A Small Fashion Protest
“These long floating chiffons make any woman — small, tall, fat or skinny — pretty. But at $600 I could buy a color TV.”
The Washington Star, November 17, 1974
Every year about this time, the siren call of fashion lures me, a willing victim, to the shores of financial destruction. But this year, those insistent entreaties seem to be going over my head. I’m barely 5 feet tall, after all. Since the fashion industry has decided to take the plunge on hemlines again, I keep seeing ads showing 9-foot models wearing 6-foot long skirts that sweep below their knees.
These same models are enveloped in “steamer coats” and bundled up in thick-knitted sweaters with wide swathes of fur hanging from collars and cuffs. The “new” boots — not to be confused with the slim, zipped-up-the-calf old ones of yesteryear (last year) — are so loose-fitting they wrinkle and bag around the ankles like over washed pantyhose. They’re supposed to. It’s the swashbuckling look. And, of course, like everything else, they’re expensive. Yves St. Laurent’s saggy calf and suedes cost $105, but other versions run as high as $150, or the cost of a portable dishwasher or a perfectly adequate clothes dryer. Big plaids and checks are the big news, not to mention “big shirts” and Russian-inspired tunic blouses with generously-wide sleeves that make the short woman look dumpier than I consider necessary.
I guess I can’t complain about the voluminous capes that seem to be a fashion item this year. I’ve been wearing one for five winters, my stature be damned. Mine cost $35; I don’t know if I could afford one at today’s prices — I think they charge by the yard.
Suits for women seem to be back, too, many with heavy fur collars adding more bulk than glamor, except for the long and the slim, to little faces that shrink to pinheads above them. Cowl collars are also big — in more ways than one, I fear. How long it seems since women considered a new fall suit yearly a good wardrobe investment. Since at least before the maxi-skirt fiasco.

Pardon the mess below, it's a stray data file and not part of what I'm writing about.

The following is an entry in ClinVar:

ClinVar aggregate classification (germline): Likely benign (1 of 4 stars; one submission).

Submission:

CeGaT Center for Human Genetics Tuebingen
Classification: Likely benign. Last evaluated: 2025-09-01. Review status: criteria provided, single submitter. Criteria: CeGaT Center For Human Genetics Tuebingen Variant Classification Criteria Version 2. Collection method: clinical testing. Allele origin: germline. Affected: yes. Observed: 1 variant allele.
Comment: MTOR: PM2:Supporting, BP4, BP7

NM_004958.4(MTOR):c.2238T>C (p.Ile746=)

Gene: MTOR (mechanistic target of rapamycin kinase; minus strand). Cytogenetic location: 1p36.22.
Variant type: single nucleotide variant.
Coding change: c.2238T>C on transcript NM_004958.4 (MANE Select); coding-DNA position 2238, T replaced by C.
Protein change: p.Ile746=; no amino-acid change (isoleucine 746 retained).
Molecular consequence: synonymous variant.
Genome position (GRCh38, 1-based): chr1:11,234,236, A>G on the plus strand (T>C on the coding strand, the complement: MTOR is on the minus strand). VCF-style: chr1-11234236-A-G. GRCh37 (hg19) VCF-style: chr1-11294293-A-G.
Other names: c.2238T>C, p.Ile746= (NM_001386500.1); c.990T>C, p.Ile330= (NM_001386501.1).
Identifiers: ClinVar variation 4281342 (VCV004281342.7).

The “layered look” is bigger than ever this year. Starting with a shirt and scarf, add an overblouse or vest, then put on a jacket. Then look like a balloon. The thick-knitted sweater sets achieve this effect with only two layers. And while they’re lowering hemlines, designers are coming back with the chemise (known also in the 1950s as “the bag” and “the sack”). These are shapeless dresses that billow out from neckline to hemline and they are often pegged in to a knee-hugging fit leaving the wearer’s only option to wobble. I, for one, don’t plan to fight my way out of a bag — whether it’s paper or shantung.
But the chemise may well become fashion’s darling — for some. Last time around the style was excuse for a number of women to go off their diets for as long as five years. I must admit that those long floating chiffons I saw on Barbara Walters (she said hers was from Holly’s Harp) and Marian Javits at a Washington party recently would make any woman — small, tall, fat or skinny-pretty. But at $600, I could buy a color TV. (Frankly, if I had the money I’d opt for chiffon not color vision.)
For day, there are fitted two-piece dresses with long, over-the-hip tops, just the thing for below-the-knee and mid-calf skirts-for the tall. Short people are lucky if they end up with a couple of inches of skirt showing beneath the top. In contrast, there are some slinky, body-revealing “dressy” dresses, suitable for wearing to supper clubs or swinging parties, or wherever those models in the magazines are pictured slouching against a sateen balustrade.
So what’s left? Pants and tee shirts and sweaters and jackets, just like I’ve got hanging in my closet, an accumulation dating back to the maxi-age. I think I may just go out and buy a new belt and a couple of fresh scarves. (Although I’ll tell you right now, my husband wouldn’t take any bets on it.)